Friday, September 13, 2013

Crouching Tiger, Hidden Dragon (Wo hu cang long) (2000)

4 Wins, 10 Nominations

Win: Best Foreign Language Film - Taiwan
Win: Best Cinematography - Peter Pau
Win: Best Art Direction, Set Decoration - Timmy Yip
Win: Best Music, Original Score - Tan Dun
Nomination: Best Picture - William Kong, Li-Kong Hsu, and Ang Lee
Nomination: Best Director - Ang Lee
Nomination: Best Costume Design - Timmy Yip
Nomination: Best Film Editing - Tim Squyres
Nomination: Best Writing, Adapted Screenplay - Hui-Ling Wang, James Schamus, and Kuo Jung Tsai
Nomination: Best Music, Original Song - Jorge Calandrelli, Tan Dun, and James Schamus for "A Love Before Time."

Oftentimes when a filmmaker that the Academy deems to be "Oscar worthy" makes a genre film, the Academy will heap praise - and nominations - on the film, even if there have been superior films in the genre ignored by the Academy due to the absence of an "Oscar worthy" filmmaker.  The wuxia film has existed for nearly a century, but until "serious filmmaker" Ang Lee introduced the genre to the west with Crouching Tiger, Hidden Dragon, the genre remained largely unknown and entirely unrecognized by the Academy.  Blown away by the theatrics and technical achievement of the film, the Academy responded with ten nominations and four Oscars.  This is not to say that Crouching Tiger, Hidden Dragon is an unremarkable film; in fact, it is a worthy film with quite remarkable below-the-line achievements in categories including cinematography, art direction, and costume design.  Still, it's hard not to think that if the Academy was familiar with previous efforts of the wuxia genre, the members of the Academy might have been less enamored with the creativity of the film.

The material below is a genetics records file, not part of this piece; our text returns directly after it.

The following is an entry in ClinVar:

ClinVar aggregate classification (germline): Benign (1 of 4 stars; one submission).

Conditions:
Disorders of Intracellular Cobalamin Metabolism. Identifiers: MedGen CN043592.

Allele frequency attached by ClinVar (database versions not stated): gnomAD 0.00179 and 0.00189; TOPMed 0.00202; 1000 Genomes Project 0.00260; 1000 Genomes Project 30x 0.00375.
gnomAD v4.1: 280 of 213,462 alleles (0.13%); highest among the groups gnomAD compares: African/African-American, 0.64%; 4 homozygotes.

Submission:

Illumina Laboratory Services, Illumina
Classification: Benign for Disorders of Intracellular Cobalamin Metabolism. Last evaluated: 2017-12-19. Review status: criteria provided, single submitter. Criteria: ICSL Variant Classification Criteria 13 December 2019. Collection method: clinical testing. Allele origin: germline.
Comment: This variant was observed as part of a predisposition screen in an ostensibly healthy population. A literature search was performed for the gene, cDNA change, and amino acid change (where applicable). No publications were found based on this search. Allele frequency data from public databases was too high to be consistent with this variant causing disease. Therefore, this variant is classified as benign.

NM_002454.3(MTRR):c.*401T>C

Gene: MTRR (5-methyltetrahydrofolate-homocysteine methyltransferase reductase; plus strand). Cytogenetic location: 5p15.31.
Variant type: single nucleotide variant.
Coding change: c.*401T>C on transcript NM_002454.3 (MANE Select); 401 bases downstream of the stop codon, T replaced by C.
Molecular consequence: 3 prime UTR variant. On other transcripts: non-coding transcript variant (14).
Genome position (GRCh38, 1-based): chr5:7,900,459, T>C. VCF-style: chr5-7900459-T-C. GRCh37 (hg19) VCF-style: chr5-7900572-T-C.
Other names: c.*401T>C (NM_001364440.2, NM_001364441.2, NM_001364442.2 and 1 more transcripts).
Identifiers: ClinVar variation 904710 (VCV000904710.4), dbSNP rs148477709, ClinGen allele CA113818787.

According to Box Office Mojo, Crouching Tiger, Hidden Dragon had a mere $17 million budget, and its absolutely remarkable what Ang Lee and his team was able to put on screen for this amount of money.  Though I didn't love the film nearly as much as audiences did in 2000 (to the tune of $128 million in domestic gross), the film has a haunting melancholy to it that is prevalent in many of Lee's films.  Part of this comes from the direction, but it is also the result of strong performances by Chow Yun-Fat and Michelle Yeoh, each never better than they were in this film.

Anyone who saw last year's Life of Pi knows that Lee is a masterful visual director, and in Crouching Tiger, Hidden Dragon he has created a visual world just as stunning as the one in Life of Pi.  Lee's visual team of Peter Pau and Timmy Yip were both deservedly rewarded for the film's visuals, and the film likely would have picked up the award for editing if not for Stephen Mirrione's work on Traffic.

Perhaps if I had seen the film upon its original release, I would have been swept up in the same euphoria that audiences at the time experienced, but 12 years later and with a working knowledge of wuxia films, I just couldn't lose myself in the film the way audiences did when it was first released.  Still, it is without a doubt an impressive technical achievement and a sincere, well made film.

Remaining: 3129 films, 857 Oscars, 5353 nominations

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